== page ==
Gambling companies should refuse to take bets from "vulnerable" footballers because they are easy targets, says ex-Stoke winger Matthew Etherington.
The 35-year-old lost £1.5m at the height of his gambling addiction.
He sympathises with Burnley midfielder Joey Barton, who admitted suffering from the problem on Wednesday after being banned for 18 months for betting.
"Gambling companies need to recognise those that are vulnerable and don't take bets from them," Etherington said.
Speaking to BBC Radio 5 live, he added: "I was targeted. We had gambling companies come into the club and say 'you can bet with us'.
"They knew we were young, a bit vulnerable, and had lots of money. Looking back, it was very irresponsible of them."
Etherington retired in 2014 after a career that included spells with Peterborough, Tottenham and West Ham, as well as Stoke.
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'The FA are trying to send out a message'
Former Manchester City and QPR midfielder Barton was fined £30,000 and warned about his future conduct after being charged with breaking FA rules for placing bets on matches between 26 March 2006 and 13 May 2016.
He admitted placing "over 15,000 bets across a whole range of sports" - of which 1,260 were on football - staking an average of £150 per bet.
Between 2004 and 2011, Barton said he placed several bets on his own team to lose but added he was not involved in the match-day squad in any of those instances.
"The length of the ban is quite harsh - I think his past has gone before him," Etherington said.
"I think the FA are trying to send out a clear message to everyone that you can't bet on football matches.
"Players know the rules - FA representatives let you know in no uncertain terms. They would come in at the start of every season and let you know.
"It is sad for Joey because it looks like it's the end of his career. He's got a problem and I hope he sorts it out."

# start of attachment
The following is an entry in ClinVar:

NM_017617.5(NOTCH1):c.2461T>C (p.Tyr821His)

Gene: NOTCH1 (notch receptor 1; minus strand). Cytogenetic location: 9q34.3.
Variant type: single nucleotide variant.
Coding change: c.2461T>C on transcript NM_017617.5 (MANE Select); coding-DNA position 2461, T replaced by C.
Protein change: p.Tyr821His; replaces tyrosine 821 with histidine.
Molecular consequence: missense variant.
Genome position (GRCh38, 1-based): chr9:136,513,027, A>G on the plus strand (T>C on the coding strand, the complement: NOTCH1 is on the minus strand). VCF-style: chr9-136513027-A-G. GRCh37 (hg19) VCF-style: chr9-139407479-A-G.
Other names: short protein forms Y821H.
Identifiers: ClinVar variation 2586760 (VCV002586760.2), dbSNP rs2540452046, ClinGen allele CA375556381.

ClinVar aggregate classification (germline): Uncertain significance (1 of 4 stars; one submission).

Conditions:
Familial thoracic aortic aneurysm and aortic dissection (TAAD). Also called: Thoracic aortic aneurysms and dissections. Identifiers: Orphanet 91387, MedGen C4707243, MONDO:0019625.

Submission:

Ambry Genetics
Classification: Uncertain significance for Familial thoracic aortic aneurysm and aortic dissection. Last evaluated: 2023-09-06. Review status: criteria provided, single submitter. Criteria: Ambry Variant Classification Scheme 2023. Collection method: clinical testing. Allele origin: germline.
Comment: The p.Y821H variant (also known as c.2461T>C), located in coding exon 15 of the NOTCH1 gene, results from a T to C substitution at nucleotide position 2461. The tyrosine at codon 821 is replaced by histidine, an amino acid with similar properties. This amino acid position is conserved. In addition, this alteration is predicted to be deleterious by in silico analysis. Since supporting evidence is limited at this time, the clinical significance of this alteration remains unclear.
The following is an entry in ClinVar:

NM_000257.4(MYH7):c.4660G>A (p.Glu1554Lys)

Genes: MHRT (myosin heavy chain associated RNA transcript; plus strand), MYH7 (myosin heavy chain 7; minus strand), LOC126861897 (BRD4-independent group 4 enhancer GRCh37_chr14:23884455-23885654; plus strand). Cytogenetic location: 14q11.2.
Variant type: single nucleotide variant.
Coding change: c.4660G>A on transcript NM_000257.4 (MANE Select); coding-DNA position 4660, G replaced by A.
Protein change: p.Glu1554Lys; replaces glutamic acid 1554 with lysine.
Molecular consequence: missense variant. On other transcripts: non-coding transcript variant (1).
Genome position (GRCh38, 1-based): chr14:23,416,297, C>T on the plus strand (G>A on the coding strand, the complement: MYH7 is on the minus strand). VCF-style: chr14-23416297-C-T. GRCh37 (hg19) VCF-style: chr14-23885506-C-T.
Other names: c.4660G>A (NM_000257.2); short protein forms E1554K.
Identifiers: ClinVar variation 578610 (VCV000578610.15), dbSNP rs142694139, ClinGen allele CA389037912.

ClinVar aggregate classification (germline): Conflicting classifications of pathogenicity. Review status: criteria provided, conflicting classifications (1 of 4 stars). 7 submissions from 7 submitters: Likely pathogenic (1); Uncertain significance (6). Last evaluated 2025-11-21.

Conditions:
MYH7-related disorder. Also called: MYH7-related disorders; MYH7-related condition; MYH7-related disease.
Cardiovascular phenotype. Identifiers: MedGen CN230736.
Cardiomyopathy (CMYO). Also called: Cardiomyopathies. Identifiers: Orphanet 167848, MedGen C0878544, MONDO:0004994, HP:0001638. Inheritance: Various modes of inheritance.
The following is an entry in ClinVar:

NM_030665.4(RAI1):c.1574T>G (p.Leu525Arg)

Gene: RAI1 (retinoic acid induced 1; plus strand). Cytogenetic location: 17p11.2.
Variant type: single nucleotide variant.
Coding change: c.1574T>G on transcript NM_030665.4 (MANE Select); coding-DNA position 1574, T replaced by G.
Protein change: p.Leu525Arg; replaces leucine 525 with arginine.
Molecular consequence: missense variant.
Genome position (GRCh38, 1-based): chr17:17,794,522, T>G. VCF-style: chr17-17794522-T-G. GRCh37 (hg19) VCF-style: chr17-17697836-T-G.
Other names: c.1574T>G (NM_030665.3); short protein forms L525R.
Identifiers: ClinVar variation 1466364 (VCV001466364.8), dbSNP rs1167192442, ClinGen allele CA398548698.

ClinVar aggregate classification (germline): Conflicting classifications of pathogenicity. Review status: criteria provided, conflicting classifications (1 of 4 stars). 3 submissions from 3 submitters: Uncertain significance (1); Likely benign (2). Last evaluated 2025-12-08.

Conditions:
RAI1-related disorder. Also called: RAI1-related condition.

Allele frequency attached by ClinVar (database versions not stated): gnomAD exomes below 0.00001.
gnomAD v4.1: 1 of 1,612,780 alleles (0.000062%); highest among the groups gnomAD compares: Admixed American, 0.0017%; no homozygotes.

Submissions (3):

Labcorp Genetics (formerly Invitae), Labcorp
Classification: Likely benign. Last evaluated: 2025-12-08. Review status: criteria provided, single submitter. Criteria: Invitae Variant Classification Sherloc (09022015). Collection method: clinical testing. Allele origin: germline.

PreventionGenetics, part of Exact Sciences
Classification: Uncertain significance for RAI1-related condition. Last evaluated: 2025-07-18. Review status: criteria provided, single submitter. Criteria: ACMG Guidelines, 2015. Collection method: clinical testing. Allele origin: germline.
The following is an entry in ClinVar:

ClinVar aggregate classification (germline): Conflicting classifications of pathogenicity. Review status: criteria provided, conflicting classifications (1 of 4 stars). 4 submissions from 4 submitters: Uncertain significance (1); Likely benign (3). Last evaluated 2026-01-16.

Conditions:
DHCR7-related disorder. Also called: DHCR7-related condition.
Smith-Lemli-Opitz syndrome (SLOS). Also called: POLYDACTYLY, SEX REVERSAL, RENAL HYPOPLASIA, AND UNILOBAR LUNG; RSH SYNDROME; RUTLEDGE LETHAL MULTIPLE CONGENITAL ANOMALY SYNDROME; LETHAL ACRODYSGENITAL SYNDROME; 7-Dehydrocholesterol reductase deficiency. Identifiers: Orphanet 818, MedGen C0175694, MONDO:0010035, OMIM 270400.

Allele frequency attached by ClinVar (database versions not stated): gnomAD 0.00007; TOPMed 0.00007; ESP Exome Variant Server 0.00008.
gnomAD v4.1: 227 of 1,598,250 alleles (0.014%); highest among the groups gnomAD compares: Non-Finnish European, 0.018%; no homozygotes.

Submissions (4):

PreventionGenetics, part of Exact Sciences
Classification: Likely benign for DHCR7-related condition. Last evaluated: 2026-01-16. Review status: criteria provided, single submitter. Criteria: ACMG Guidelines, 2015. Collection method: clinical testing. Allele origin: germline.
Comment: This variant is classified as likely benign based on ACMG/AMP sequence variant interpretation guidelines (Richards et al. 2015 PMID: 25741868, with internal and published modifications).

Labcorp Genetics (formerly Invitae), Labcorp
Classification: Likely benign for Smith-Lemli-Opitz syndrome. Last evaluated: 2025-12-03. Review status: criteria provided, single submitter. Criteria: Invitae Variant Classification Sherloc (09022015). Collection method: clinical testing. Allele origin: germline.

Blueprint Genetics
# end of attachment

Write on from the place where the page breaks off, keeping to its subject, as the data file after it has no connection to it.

'The betting company did Barton no favours'
Former Everton midfielder Leon Osman told BBC Radio 5 live that a gambling company blocked his account after he staked his first bet post-retirement.
The 35-year-old, who played more than 400 games for the Toffees, was released at the end of the 2015-16 season.
"The betting company has done Barton no favours," said Osman. "They are more to blame than anybody because they've been accepting bets from him for 10 years.
"I had to phone up and explain that I am no longer playing, and suddenly they looked me through and released my account within six weeks of me having a bet.
"You're not telling me that in 10 years they've not noticed that Joey Barton's betting on football?"
'Everyone needs to take more responsibility'
Etherington feels the gambling industry needs to be "regulated" and adverts should be less conspicuous on TV and radio.
Gambling company Ladbrokes is an FA partner and 10 Premier League clubs have betting firms as shirt sponsors.
"Everyone needs to take a little bit more responsibility - the PFA, the players, the FA and the gambling organisations themselves," Etherington said.
"It's very hard and complex. The PFA can do more going into the clubs, it's just whether or not the players want to listen.
"[After training] I was so desperate to get away and place a bet you're not paying full attention to your career. That's the thing that I regret."